At one time of their life up to 50% of patients may present an episode that affects the throat, which if not immediately treated could lead to asphyxia.
Hereditary angioedema affects people who exhibit a mutation in certain genes, such as SERPING1, F12, PLG, KNG1 and ANGPT1. As it is a dominant autosomal disease, an affected patient has a 50% chance of passing it on to their children. Given that it is a genetic disorder, it is common to find that more than one member of the family is affected.
Depending on the type of mutation, it may affect men and women equally (types I and II) or women more frequently (HAE-nC1-INH). Cases of hereditary angioedema without C1-INH deficiency are usually associated with hyperoestrogenic states, such as pregnancy or the consumption of contraceptives that contain oestrogens.
The Allergology Clinic first assesses patients who present with recurring angioedema episodes and cases in which there are family members who also suffer them. Subsequently, a blood analysis is requested to determine the levels of the components of the complement, including the inhibitor of component C1 (C1-INH) and, finally, the diagnosis is completed with a genetic study.
Treatment depends on the number of attacks, the severity of the symptoms and the degree to which quality of life is affected. Treatment is always on a case-by-case basis and may be acute, which means the subcutaneous of intravenous administration of medication at the time of the angioedema attack, or preventive, to stop attacks occurring so frequently. The latter treatment is usually recommended for the patients who suffer the most episodes.
Angioedema treatments can be self-administered by the patients.
In the case of surgery, endoscopies, tooth extractions or certain dental procedures, treatment must be given in advance to prevent an attack.
Blood analysis normally forms part of the diagnostic procedure. Depending on the treatment, during monitoring it may be necessary to perform an abdominal ultrasound and draw blood for analysis.
Factors known to possibly trigger attacks should be avoided as far as possible:
A urinary tract infection is defined as the presence of invasive bacteria in the urinary system, together with signs of inflammation, such as high temperature and local pain.
Urinary tract infections may be located in the lower urinary tract (bladder and urethra), or the upper urinary system, affecting one or both kidneys. A kidney infection is also known as pyelonephritis.
Infections of the lower urinary tract are characterised by localised pain, which increases when urinating, and sometimes by cloudy or dark urine, usually without high temperatures.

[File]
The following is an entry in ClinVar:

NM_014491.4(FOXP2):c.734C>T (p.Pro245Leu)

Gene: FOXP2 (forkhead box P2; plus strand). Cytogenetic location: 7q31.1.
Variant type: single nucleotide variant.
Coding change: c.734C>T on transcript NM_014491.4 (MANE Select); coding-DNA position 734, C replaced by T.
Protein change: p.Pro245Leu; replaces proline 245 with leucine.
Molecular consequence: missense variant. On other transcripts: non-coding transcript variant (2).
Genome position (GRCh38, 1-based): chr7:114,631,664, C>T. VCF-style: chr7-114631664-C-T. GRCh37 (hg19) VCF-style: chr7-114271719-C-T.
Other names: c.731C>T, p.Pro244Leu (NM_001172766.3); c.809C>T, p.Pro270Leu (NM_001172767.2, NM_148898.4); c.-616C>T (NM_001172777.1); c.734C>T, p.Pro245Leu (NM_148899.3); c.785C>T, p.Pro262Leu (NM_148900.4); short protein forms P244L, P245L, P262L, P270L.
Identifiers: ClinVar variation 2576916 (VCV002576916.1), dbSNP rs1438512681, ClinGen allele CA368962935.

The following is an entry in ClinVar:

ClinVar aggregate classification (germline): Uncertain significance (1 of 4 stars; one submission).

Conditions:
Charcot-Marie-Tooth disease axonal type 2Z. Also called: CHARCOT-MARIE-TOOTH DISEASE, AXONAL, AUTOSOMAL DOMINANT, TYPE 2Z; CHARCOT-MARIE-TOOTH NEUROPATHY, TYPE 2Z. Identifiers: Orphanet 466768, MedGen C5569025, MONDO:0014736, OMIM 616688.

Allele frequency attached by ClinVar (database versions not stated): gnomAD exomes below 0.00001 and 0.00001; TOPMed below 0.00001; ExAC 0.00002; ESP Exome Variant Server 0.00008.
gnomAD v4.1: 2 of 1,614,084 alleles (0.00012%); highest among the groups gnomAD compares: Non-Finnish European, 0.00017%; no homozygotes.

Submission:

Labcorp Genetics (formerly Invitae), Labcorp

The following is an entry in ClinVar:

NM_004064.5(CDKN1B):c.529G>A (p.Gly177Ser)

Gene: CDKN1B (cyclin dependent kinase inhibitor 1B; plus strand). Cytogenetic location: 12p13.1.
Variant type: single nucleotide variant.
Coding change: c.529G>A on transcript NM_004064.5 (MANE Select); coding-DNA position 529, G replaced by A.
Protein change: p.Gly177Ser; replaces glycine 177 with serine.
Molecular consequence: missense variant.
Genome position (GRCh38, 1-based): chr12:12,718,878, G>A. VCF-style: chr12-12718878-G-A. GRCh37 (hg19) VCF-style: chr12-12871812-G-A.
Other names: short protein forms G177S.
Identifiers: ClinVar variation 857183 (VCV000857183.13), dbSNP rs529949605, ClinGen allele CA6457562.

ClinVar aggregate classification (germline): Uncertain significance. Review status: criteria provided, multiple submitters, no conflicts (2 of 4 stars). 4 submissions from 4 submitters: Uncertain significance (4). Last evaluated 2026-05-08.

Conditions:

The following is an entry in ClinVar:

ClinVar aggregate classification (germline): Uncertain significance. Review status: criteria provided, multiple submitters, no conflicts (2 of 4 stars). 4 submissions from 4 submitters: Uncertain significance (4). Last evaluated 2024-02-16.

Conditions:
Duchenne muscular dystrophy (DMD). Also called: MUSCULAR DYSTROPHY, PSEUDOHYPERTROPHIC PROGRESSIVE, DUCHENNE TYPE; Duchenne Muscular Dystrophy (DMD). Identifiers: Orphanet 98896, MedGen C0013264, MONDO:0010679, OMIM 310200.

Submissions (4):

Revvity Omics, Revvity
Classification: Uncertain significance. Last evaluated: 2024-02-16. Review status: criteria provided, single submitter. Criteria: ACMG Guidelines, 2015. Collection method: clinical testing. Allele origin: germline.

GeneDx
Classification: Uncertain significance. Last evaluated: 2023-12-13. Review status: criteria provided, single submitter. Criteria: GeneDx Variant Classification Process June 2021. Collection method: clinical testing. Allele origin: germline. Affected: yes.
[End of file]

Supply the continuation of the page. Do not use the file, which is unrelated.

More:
Kidney infections (pyelonephritis) are characterised by high temperatures, acute local pain in the lower back, and pain or irritation when urinating.
Urinary tract infection is characterised by the presence of local pain (lower abdomen or lumbar region), which increases when urinating. The urine is often cloudy, or dark if it contains blood. There may be high fever, especially in the case of pyelonephritis (an infection of the upper urinary tract).
It can affect people at any age, from early childhood to old age. It is more frequent among women and there are factors that make people vulnerable to it (pregnancy for women and enlarged prostate for men) as well as urological anomalies (pre-existing malformation or presence of kidney stones).
Urinary infections are diagnosed by examining urine under the microscope (sediment) to see whether it contains white blood cells and/or bacteria, and by cultivating the bacteria in a microbiological culture to identify the strain and determine the most appropriate antibiotic for treatment (antibiotic susceptibility testing).
Urinary tract infections are usually treated with antibiotics. Treatment is oral in the case of lower-tract infection.
For upper-tract infections (pyelonephritis) it is usually intravenous, although in some cases outpatient oral treatment may be administered.
The standard tests are urine sediment and culture (urine culture with antibiotic susceptibility testing). An ultrasound scan may be indicated for examining the kidney and urinary tract and identifying obstructions or kidney stones that may have brought about the infection.
Ultrasounds are also used to assess the state of the kidneys. A general analysis may also be indicated to see how the urinary tract infection is affecting the rest of the body, and specifically the renal function.
Urinary tract infection can be prevented by frequent urination (every 2 to 3 hours) and, above all, by avoiding the habit of holding in urine, and by going to the toilet whenever the bladder feels full, without waiting too long.
Select the newsletter you want to receive:
By accepting these conditions, you are agreeing to the processing of your personal data for the provision of the services requested through this portal, and, if necessary, for any procedures required by the administrations or public bodies involved in this processing, and their subsequent inclusion in the aforementioned automated file. You may exercise your rights to access, rectification, cancellation or opposition by writing to firstname.lastname@example.org, clearly stating the subject as "Exercising of Data Protection Rights".
Operated by: Hospital Universitari Vall d'Hebron - Institut Català de la Salut.
Purpose: Manage the user’s contact information.
Rights: To access, rectify, and delete personal information data, as well to the portability thereof and to limit and/or oppose their use.
Source: The interested party themselves.